Wine and Italy have been entwined since Romulus and Remus,
albeit viewed a one of life's necessities rather than something to be
treasured. Yes, they were celebrated by Virgil, Pliny and Columella, toasted by
the Vatican and, in the case of Barolo, coveted in the
latter part of the 19th century by the then monarchy, the House of
Savoia, but only in the last 20 - 30 years have the great fine wines of
Italy come of age.
Forced by sliding domestic consumption (a 50% drop in 30 years), spurred on
by a new generation (often with professional backgrounds) and facilitated by
consultants and the latest gizmos, Italy's hillside terroirs are finally being
harnessed to great effect.
However, for example, while Barolo's stature as Italy's finest wine may be
global, its vineyards are 1% those of Bordeaux and 15% the size
of Burgundy. Where
top Chateau in the Medoc
might produce 40,000 cases per annum of a Grand Vin, a leading Barolo estate
makes 800 cases.
the Veneto come
close to representing Italy's fine wine engine, with their Chiantis and Valpolicellas,
but the bulk (both literally and metaphorically) of Italian production still
resides elsewhere. The massive cooperatives of Emilia-Romagna, Puglia and Sicily are still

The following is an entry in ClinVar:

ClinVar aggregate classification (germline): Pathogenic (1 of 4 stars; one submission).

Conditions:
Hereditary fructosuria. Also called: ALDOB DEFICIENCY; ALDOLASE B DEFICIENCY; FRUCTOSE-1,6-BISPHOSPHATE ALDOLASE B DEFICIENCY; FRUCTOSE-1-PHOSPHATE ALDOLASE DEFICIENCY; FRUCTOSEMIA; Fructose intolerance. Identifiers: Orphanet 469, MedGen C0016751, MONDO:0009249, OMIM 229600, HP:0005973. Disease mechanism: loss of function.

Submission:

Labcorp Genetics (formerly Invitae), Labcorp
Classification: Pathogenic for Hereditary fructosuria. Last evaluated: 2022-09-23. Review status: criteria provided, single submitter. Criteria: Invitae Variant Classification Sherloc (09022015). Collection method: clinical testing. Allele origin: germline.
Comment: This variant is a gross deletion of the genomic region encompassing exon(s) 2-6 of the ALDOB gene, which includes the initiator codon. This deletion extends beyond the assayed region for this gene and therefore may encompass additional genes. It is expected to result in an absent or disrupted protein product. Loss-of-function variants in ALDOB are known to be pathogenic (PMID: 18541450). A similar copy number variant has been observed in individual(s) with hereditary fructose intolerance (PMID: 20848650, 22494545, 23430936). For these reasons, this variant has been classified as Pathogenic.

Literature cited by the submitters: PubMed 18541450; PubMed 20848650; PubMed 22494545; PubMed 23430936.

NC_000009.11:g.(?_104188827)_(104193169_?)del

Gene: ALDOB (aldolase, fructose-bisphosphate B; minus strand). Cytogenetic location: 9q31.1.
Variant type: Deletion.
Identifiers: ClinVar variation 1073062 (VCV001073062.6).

responsible for churning out vast quantities, mostly as blending material for
wines based all round Europe....yet even here the worm is turning, with small
estates bubbling to the surface.
As in France, so in Italy the best vineyard sites have been planted for two
millennia, mostly on limestone based soils delivering low pH wines, often
perched among the Apennine or Alpine foothills, 300 - 600 metres above sea
level to enjoy the important diurnal shift that prolongs hang-time and builds
complexity in their ancient grape varieties.
While the Cabernets and Merlots so prized by the
'Super-Tuscans' (Tignanello, Solaia) are gradually wheedling
their way into formerly indigenous-only blends such as the Chiantis and Vino
Nobiles (and Brunello
given half-a-chance), it is the autochthonous pearls of Italy's rich wine
culture that are increasingly cited: the Nebbiolos of Piedmont, Corvinas of the Veneto, the Sangiovese of Tuscany, the
of the Marche, Pinot
Grigio in Friuli etc.
For with the next generation has come a realisation of what differentiates
Italy from the vinous crowd and why the quality of their Nebbiolo, Sangiovese,
and Corvina-based wines have yet to be replicated anywhere else in the world.
And with an unprecedented string of good to great vintages (1995-2001, 2004,
2006) encouraging and urging them on to new heights, there's never been a
better time to savour these increasingly modern classics.